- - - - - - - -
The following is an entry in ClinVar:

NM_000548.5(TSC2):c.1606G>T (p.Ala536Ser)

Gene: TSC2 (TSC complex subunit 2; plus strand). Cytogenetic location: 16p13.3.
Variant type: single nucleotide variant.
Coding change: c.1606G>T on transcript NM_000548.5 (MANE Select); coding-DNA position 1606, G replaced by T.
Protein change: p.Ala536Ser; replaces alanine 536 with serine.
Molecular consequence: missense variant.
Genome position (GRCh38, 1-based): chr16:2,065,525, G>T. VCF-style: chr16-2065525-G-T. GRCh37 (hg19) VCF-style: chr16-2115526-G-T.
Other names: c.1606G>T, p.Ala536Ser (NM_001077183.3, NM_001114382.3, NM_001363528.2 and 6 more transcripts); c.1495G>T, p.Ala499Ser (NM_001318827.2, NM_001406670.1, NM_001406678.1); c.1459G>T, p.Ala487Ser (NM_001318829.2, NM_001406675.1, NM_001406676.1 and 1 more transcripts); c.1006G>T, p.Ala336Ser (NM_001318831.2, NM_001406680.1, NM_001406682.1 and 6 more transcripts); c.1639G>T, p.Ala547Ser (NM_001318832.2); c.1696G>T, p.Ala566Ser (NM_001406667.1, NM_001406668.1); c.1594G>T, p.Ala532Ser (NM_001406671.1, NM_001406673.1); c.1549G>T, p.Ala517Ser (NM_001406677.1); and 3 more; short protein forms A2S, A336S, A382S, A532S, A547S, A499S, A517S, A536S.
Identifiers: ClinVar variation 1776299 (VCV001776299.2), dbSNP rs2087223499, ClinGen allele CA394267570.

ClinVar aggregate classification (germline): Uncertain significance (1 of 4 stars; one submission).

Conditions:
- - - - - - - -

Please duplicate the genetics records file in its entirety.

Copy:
The following is an entry in ClinVar:

NM_000548.5(TSC2):c.1606G>T (p.Ala536Ser)

Gene: TSC2 (TSC complex subunit 2; plus strand). Cytogenetic location: 16p13.3.
Variant type: single nucleotide variant.
Coding change: c.1606G>T on transcript NM_000548.5 (MANE Select); coding-DNA position 1606, G replaced by T.
Protein change: p.Ala536Ser; replaces alanine 536 with serine.
Molecular consequence: missense variant.
Genome position (GRCh38, 1-based): chr16:2,065,525, G>T. VCF-style: chr16-2065525-G-T. GRCh37 (hg19) VCF-style: chr16-2115526-G-T.
Other names: c.1606G>T, p.Ala536Ser (NM_001077183.3, NM_001114382.3, NM_001363528.2 and 6 more transcripts); c.1495G>T, p.Ala499Ser (NM_001318827.2, NM_001406670.1, NM_001406678.1); c.1459G>T, p.Ala487Ser (NM_001318829.2, NM_001406675.1, NM_001406676.1 and 1 more transcripts); c.1006G>T, p.Ala336Ser (NM_001318831.2, NM_001406680.1, NM_001406682.1 and 6 more transcripts); c.1639G>T, p.Ala547Ser (NM_001318832.2); c.1696G>T, p.Ala566Ser (NM_001406667.1, NM_001406668.1); c.1594G>T, p.Ala532Ser (NM_001406671.1, NM_001406673.1); c.1549G>T, p.Ala517Ser (NM_001406677.1); and 3 more; short protein forms A2S, A336S, A382S, A532S, A547S, A499S, A517S, A536S.
Identifiers: ClinVar variation 1776299 (VCV001776299.2), dbSNP rs2087223499, ClinGen allele CA394267570.

ClinVar aggregate classification (germline): Uncertain significance (1 of 4 stars; one submission).

Conditions: